Connecting the Dots: Your Body’s Stress Response
Oct 27, 2011 05:39PM
● By Deepti Sadhwani, MD
Our bodies operate by utilizing multiple systems. If the heart beats less than perfectly, the lungs are affected. These two systems must work together, and in turn, they affect all other systems. Each separate system, whether endocrine, gastrointestinal, neurological, or psychological, has an influence on all the workings within the human body.
Every little molecule within the body consists of a packet of energy which must interact with other molecules, or other packets of energy, in an efficient manner. When that efficiency is interrupted, the connections go awry and all sorts of problems occur.
Some may understand how the mechanics of an automobile could compare to a human body. A car operates as a unified whole with different systems within it, connecting and working together. The driver of the car could be considered the brain. The driver tells the car what to do. However, the car will not operate correctly if one of the systems is deteriorating- no matter how experienced the driver is.
Human beings have such miraculous bodies they may be driven around as though on autopilot. This is different than driving a car around. A healthy body is wired from birth to learn as quickly as possible how to turn the autopilot on and to do it without thinking about it. When the body becomes injured or ill, rethinking must occur, in order to modify the patterns and restore optimum function.
Thoughts influence the welfare of the body. Shakespeare famously said, “thinking makes it so.” There is a Bible reference, “as a man thinketh, so is he.” Einstein said, “it is easier to change particles of matter than the thinking of man.” Human thoughts carry packets of energy.
Like gas is used to run an automobile, food fuels the human body. With overeating and stress, there is an inclination to run on autopilot – eating what feels or tastes good. This sets into motion a cyclic, downward spiral. Stressful thoughts (packets of energy) produce a stress hormone called cortisol. Cortisol is useful if one is being pursued by a wild beast. It triggers a fight or flight mode.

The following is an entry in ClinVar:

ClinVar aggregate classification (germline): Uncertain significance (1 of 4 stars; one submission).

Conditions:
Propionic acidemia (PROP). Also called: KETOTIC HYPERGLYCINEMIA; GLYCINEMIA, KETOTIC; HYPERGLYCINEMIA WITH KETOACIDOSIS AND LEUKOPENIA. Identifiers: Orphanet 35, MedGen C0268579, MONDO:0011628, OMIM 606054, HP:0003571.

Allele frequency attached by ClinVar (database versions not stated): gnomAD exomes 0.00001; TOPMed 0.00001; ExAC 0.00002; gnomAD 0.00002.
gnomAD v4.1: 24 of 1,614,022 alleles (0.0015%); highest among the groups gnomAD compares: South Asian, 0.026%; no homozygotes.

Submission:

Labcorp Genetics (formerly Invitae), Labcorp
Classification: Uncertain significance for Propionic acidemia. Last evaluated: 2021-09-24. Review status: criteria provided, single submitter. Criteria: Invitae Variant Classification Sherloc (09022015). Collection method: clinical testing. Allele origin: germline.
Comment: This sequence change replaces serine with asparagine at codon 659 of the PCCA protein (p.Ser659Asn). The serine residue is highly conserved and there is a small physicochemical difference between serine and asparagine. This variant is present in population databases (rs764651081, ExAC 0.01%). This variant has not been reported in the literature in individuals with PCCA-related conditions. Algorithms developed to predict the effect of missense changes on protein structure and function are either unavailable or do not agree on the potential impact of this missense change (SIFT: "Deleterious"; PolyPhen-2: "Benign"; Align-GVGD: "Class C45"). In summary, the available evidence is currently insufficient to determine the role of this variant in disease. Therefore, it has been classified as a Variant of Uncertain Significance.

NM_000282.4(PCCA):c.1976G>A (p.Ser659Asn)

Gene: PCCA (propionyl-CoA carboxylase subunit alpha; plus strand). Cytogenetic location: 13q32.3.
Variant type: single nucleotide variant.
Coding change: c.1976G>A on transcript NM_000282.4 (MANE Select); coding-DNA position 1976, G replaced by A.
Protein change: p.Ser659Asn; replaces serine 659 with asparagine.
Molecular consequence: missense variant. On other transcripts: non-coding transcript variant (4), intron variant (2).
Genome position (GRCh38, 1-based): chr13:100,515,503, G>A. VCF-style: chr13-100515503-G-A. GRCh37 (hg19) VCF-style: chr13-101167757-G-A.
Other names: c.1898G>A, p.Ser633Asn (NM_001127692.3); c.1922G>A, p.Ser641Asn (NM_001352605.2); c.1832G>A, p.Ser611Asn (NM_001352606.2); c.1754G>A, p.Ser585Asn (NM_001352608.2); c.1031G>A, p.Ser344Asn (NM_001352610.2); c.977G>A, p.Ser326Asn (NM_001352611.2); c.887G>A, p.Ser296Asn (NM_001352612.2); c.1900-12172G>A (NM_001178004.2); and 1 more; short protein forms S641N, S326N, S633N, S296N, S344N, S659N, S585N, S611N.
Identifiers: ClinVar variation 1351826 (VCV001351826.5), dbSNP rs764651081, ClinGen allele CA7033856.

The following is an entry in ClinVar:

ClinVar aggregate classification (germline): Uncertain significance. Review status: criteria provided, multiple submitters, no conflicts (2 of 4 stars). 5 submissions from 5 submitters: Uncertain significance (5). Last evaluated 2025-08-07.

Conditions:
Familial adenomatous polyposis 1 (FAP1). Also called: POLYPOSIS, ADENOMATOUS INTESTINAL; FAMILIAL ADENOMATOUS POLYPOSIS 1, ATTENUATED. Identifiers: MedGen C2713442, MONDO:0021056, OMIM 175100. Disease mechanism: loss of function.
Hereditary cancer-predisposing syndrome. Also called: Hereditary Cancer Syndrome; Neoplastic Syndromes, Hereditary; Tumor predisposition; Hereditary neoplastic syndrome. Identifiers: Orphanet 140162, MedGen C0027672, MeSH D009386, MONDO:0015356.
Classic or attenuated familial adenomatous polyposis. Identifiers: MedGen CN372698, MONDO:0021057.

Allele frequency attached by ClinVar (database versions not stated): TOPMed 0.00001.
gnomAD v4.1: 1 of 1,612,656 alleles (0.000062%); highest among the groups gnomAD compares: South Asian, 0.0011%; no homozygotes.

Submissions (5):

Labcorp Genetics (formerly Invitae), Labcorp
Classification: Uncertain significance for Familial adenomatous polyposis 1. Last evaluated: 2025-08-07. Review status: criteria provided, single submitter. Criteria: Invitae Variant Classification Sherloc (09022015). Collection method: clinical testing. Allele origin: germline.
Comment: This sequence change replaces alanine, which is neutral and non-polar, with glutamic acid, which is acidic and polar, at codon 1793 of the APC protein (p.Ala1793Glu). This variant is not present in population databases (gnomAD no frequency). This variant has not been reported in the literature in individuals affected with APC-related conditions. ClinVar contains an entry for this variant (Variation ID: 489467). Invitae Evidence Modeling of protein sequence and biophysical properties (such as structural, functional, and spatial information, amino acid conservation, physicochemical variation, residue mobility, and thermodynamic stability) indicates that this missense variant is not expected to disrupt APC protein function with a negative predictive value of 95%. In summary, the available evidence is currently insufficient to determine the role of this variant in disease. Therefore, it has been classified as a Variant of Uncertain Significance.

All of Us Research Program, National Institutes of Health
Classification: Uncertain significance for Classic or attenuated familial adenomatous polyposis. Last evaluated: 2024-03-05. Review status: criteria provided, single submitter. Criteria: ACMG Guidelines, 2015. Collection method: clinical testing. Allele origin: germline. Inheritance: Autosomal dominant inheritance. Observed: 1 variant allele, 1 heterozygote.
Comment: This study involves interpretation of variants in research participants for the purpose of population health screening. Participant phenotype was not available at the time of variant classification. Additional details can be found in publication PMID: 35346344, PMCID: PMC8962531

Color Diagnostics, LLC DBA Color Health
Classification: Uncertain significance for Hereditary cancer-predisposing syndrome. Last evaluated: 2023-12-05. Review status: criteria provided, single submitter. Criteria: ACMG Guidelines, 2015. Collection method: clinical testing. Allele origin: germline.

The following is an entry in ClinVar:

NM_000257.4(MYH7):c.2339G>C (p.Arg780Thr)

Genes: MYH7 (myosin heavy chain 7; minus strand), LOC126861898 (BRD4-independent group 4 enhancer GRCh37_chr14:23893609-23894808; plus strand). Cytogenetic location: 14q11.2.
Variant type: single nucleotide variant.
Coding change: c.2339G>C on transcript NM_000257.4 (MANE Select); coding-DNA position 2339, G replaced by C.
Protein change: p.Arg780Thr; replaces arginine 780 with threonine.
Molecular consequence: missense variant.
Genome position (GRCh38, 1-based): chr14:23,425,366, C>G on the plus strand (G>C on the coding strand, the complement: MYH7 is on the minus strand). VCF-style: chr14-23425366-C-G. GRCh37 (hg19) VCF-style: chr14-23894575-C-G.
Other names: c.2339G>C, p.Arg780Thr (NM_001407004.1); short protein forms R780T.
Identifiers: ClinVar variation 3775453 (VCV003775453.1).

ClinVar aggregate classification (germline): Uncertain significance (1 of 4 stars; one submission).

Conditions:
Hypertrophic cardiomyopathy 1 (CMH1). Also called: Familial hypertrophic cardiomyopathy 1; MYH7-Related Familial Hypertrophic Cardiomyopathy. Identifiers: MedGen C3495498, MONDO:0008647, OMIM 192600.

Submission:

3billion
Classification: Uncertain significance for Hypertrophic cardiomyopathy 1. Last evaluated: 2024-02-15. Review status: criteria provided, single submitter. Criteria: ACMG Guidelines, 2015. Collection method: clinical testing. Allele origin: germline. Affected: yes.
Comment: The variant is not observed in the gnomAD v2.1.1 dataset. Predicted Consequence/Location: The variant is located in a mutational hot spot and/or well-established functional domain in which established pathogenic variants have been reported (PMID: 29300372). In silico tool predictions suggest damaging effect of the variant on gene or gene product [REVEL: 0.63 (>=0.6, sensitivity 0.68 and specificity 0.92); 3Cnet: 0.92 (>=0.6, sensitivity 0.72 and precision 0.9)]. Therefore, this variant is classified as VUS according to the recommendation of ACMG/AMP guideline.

Societal stress today still produces cortisol, although there is no obvious threat of a real, charging animal. Packets of energy from stressful thinking know only to generate cortisol. That kind of energy is on automatic. The adrenal glands which produce cortisol, cannot discern the cause of stress, only that stress is present.
Stress hormones, once in motion, create cravings for fat and sugar. Insulin levels are affected and elevated. In turn, sleep may be affected, which then affects the body’s ability to handle stress and depletes the energy needed to exercise, and so on. When the fuel for the body is less than premium during stressful times, stress can only be augmented and perpetuated. The cycle of stress must be broken.
Solutions for stress:
Meditate. Studies have shown monks benefited physically from meditation, even just chanting om. An individual may find a certain hobby puts them into a meditative state. Everyone can benefit from going to a quiet place in their head, but outside the box. There are multiple meditative tapes and CDs available that one may use to help separate from stressful thinking. Repetitive and habitual quiet times can help one to make better food choices.
Keep Moving. Low intensity exercising is beneficial. Yoga and Tai Chi are excellent examples of exercise which help reduce stress. Walking or keeping the body in easy motion periodically offsets cortisol, the stress hormone. Low intensity activity helps control the appetite mechanism.
Staying in Touch. Keeping social connections with family and friends is vital for calming stress. Dan Buettner, author of Thrive describes “Blue Zones” around the globe where people live long and are happy, and he discusses why. Remaining socially connected is one of the key points to longevity. Diet and exercise are others. His studies are on centenarians, people who thrive past 100 years.
Deepti Sadhwani, M.D. is located at Quality Health Care in Sebastian. She specializes in fighting obesity, aging and helping people reduce and eliminate the need for medication. For more information call Dr. Sadhwani at 772-581-2373.